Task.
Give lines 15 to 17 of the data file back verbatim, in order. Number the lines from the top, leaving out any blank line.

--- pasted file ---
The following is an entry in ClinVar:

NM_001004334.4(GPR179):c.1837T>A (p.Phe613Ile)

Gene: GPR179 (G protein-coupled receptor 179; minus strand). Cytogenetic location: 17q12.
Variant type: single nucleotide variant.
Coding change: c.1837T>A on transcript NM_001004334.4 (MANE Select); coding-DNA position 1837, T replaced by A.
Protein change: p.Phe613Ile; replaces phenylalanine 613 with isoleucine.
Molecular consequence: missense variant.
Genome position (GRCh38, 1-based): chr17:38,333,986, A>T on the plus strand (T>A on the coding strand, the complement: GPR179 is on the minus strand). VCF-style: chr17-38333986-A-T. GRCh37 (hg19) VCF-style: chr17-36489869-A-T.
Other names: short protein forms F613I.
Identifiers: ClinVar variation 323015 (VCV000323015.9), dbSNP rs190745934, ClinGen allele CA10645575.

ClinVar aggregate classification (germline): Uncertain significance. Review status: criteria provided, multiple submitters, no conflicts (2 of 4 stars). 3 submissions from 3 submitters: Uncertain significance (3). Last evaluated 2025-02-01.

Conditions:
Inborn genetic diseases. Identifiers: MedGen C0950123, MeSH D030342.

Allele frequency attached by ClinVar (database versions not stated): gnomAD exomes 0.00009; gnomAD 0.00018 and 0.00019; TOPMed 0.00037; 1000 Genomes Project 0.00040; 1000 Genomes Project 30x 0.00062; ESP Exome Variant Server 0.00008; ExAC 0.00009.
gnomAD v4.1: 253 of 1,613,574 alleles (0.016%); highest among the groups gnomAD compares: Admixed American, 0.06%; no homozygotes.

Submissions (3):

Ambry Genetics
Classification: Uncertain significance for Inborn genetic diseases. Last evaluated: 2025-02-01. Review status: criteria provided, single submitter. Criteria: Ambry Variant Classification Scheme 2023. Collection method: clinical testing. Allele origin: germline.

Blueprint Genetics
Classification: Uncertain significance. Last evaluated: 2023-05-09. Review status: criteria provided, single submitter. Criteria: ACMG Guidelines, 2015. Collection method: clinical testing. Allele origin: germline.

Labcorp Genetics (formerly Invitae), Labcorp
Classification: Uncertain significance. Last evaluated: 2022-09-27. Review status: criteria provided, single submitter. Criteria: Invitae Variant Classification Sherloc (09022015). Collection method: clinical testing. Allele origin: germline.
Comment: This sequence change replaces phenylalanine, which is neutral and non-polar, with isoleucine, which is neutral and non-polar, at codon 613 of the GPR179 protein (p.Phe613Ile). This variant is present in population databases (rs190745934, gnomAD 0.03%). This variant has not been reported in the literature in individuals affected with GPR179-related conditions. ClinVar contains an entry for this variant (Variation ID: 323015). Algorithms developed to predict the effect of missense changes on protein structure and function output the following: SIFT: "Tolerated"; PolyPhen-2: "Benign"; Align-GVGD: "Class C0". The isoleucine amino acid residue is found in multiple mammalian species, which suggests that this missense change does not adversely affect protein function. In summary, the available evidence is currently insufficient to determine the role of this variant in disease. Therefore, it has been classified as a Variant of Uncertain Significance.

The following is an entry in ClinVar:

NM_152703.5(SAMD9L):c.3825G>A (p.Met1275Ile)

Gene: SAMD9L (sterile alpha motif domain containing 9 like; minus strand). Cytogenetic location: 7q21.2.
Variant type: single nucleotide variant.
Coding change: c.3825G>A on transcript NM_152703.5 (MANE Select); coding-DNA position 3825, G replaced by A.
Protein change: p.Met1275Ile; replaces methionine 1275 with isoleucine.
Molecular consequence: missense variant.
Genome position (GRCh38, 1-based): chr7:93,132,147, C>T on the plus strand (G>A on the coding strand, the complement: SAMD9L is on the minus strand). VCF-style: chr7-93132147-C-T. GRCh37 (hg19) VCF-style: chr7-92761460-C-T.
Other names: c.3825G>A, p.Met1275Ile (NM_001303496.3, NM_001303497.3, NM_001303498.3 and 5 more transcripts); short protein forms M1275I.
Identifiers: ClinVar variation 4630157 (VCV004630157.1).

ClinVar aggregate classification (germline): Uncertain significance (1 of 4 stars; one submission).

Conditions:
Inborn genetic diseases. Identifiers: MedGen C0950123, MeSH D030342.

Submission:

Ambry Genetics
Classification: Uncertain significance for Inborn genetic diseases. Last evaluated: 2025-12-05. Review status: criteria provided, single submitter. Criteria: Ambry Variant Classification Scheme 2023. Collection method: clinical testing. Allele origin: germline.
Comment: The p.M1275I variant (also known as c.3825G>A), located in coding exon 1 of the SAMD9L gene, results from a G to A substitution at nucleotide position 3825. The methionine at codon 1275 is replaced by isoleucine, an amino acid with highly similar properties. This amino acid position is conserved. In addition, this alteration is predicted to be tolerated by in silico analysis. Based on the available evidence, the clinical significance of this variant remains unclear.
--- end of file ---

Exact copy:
gnomAD v4.1: 253 of 1,613,574 alleles (0.016%); highest among the groups gnomAD compares: Admixed American, 0.06%; no homozygotes.

Submissions (3):

Ambry Genetics